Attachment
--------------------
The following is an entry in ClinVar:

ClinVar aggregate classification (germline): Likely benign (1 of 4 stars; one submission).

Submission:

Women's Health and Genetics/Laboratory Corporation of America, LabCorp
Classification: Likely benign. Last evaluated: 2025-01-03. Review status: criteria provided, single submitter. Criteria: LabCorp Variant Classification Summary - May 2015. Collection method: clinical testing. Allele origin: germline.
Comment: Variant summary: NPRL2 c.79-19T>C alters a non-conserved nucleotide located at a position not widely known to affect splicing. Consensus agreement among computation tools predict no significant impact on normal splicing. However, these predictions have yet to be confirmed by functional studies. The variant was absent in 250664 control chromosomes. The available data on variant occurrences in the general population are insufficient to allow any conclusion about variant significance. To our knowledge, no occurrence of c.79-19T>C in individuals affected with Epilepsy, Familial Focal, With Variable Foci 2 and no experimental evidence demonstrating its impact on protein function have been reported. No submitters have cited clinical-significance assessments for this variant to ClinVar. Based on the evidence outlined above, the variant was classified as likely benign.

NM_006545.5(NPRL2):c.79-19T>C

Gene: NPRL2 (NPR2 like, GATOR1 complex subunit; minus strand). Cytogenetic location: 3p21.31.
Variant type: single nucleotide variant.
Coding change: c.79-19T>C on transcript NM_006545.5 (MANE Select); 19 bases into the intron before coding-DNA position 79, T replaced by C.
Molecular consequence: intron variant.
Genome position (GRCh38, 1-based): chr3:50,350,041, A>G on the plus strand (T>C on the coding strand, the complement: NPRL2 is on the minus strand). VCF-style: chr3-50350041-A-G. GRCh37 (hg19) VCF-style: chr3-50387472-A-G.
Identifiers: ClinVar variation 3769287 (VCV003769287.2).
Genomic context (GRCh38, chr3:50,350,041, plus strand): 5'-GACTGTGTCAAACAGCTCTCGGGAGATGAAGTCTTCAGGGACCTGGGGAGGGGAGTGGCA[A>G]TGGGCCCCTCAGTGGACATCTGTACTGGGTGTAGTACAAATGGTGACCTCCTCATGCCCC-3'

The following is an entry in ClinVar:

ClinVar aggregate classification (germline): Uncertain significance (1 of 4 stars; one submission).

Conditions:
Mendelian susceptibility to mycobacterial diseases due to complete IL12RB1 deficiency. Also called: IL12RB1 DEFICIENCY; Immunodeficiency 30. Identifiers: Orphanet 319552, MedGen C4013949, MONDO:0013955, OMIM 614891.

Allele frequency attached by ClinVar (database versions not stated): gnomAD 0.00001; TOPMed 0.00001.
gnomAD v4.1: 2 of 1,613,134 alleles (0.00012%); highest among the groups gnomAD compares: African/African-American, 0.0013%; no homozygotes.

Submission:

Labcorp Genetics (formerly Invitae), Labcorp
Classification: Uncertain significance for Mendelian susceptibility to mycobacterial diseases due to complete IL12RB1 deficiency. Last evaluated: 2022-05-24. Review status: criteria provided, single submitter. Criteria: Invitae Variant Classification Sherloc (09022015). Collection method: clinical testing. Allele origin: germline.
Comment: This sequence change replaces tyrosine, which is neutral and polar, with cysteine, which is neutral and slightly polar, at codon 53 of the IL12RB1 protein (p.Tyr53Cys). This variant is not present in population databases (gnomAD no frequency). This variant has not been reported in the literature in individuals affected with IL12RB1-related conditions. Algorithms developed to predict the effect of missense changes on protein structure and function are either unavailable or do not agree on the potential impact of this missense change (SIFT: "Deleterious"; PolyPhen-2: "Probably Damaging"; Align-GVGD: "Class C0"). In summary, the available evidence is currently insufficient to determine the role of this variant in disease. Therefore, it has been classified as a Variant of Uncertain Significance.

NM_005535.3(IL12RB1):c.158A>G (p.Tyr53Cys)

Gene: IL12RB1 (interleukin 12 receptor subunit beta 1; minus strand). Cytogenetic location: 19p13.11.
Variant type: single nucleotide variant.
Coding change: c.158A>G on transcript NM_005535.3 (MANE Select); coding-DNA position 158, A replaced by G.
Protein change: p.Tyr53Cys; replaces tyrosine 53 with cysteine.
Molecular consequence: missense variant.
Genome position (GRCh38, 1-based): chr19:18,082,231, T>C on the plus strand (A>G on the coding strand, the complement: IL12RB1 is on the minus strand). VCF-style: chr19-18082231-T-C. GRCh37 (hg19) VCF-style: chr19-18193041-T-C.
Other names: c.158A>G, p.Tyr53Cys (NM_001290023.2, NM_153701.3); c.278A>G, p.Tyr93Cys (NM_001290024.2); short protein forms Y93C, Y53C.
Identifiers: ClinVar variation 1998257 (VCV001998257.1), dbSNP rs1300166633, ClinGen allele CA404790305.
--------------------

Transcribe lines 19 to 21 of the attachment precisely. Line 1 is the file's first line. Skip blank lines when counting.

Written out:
Allele frequency attached by ClinVar (database versions not stated): gnomAD 0.00001; TOPMed 0.00001.
gnomAD v4.1: 2 of 1,613,134 alleles (0.00012%); highest among the groups gnomAD compares: African/African-American, 0.0013%; no homozygotes.

Submission: